Have you ever thought about how important volunteers are to keeping our society running? I daresay that if volunteers were removed from the work that keeps our communities humming, then our communities wouldn't run at all!
Who among us hasn't volunteered in some capacity when our children were young? Mrs. F.G. was the 'Hotdog Lady' at our son's public school, organizing hotdog lunches once a week. We both volunteered for Beavers and Brownies, and I was a Scoutmaster for several years. As our children grew and life became busier volunteering was less possible, but still our boys participated in every sport going, all of them totally dependent on volunteer coaches.
I skipped over Earth Day two days ago, but what I remember about the year leading up to the first Earth Day in 1970 was being intensely involved in raising awareness. I organized a group of students at university when there were no courses on envirnmental issues and we ran 'Charlie Brown University', teaching our own 6 week courses to anyone interested. Volunteers have been the backbone of the environmental movement ever since.
Once our careers were established Mrs. F.G. took up quilting and for years she organized monthly workshops for the guilds in Guelph and Markdale. After we retired she organized a large quilt show in Markdale. She also fit in horticultural courses and ended up forming the Guelph Master Gardeners with another friend. All totally volunteer efforts.
As I approached retirement I pro-actively sought out the local Bruce Trail Club and volunteered to help with stewardship work. This was work done mainly in the field, inspecting properties, finding corner stakes and recommending management work. I knew I'd be asked to serve on this or that committee and would far rather be outside volunteering. I loved that work.
And when I look around our community I know that all kinds of things depend on volunteers - fundraising for the hospital, delivering meals on wheels, supporting local churches, running local events. Friends of ours run a community drop-in centre, another friend volunteers at the hospital, one volunteers at the local museum. Our communities are much richer for the amazing contribution made by volunteers.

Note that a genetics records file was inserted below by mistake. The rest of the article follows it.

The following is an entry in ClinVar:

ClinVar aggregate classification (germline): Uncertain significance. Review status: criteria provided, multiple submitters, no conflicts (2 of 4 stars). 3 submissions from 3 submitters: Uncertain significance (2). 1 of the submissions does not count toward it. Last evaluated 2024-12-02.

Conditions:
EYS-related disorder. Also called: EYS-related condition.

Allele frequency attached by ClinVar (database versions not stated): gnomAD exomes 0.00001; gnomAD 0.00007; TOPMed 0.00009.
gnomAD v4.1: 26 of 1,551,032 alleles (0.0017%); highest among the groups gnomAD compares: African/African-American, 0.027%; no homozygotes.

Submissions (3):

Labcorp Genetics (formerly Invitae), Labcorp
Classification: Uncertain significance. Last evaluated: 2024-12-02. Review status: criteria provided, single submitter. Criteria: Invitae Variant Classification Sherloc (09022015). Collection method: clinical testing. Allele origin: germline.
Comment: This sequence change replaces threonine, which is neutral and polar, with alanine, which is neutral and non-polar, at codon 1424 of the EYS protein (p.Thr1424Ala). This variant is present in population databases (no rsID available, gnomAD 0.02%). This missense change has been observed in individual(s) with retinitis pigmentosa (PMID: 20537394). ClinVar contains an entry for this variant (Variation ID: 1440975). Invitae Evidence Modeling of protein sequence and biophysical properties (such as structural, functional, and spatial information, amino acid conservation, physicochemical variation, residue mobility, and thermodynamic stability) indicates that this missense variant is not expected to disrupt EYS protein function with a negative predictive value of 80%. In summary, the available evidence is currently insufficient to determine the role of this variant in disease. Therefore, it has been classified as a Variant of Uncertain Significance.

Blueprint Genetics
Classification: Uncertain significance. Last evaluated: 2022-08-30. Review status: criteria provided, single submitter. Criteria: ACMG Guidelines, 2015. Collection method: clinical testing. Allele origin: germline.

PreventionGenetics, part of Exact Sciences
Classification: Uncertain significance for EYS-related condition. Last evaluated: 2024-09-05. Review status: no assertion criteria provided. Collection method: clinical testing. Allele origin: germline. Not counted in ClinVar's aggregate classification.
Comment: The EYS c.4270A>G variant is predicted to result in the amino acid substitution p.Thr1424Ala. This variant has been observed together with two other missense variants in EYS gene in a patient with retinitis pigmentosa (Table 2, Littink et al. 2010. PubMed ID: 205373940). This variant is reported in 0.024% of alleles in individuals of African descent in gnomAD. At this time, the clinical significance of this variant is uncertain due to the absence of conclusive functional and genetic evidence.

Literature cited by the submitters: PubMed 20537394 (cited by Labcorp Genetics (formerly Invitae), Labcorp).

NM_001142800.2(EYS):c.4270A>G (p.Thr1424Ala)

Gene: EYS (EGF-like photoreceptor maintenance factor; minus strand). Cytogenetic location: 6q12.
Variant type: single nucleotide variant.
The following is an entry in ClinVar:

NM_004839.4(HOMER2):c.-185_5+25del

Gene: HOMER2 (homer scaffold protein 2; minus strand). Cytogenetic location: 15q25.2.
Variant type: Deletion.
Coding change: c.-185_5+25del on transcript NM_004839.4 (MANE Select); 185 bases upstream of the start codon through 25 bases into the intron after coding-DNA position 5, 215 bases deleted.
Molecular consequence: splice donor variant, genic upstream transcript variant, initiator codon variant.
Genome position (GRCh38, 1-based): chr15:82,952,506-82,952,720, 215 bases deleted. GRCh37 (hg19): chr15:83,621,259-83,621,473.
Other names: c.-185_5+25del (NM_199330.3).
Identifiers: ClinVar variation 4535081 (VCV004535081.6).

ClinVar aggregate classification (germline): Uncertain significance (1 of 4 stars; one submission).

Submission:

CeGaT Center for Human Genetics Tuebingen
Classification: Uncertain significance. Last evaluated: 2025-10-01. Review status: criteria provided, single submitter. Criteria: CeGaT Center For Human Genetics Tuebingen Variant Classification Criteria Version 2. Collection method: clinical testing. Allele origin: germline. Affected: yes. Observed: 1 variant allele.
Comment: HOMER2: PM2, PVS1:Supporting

So, during National Volunteer Week pause a moment and give thanks for the volunteers who make your community a better place to live!
So nice to know that there are so many people willing to help out in so many different ways.ReplyDelete
I join you in saying a big Thank You to all of them.
Right now lots of volunteers are putting their lives on the line so that others can succeed. There is a Facebook page in Powell River for people who need help and people who can help meet up while still keeping physical distancing. That's the beauty of a small town. Here in Bellingham we actually feel more isolated because of the vast urban sprawl around us. - MargyReplyDelete
Not only does modern society depend on volunteer efforts, but it's fun. H and I have volunteered for more years than I care to remember: Scouts, high school band boosters, officers in our local Audubon chapter, officers in the local hiking club and trail maintainers, and now H volunteers at the local hospital while I do citizen science projects dealing with wildlife.ReplyDelete
Volunteering does wonders to the volunteer. The examples you give must have given a very satisfying feeling of achievement.ReplyDelete
Absolutely! We are all so grateful for volunteers. A huge thank you to everyone!ReplyDelete
I didn't realize that this week is National Volunteer Week. Thank you for reminding me, and I know the world is a much better place for all those of us who have volunteers over the years. :-)ReplyDelete
I worked with our local residents association for 10 years and ended up chairman! The Chef edited the local newspaper even from Switzerland and is still a trustee for an arts charity he helped to set up. If things ever get back to almost normal I think I will start helping with our local archives. It’s amazing how quickly things get forgotten. It’s a wonder anyone remembers the Battle of Hastings (1066) when you see how things that happened a mere 50 years ago. If you have interesting photos - and many of us do - we should look for a local archive to make sure they are saved for posterity. Barns anyone?ReplyDelete
I got my first job because of my experience as a volunteer.ReplyDelete
'Oh Dear', looking back I see I haven't volunteered for very many things over the years but I see your efforts have thankfully picked up the slack for those of us who haven't been so inclined. Good stuff Furry:))ReplyDelete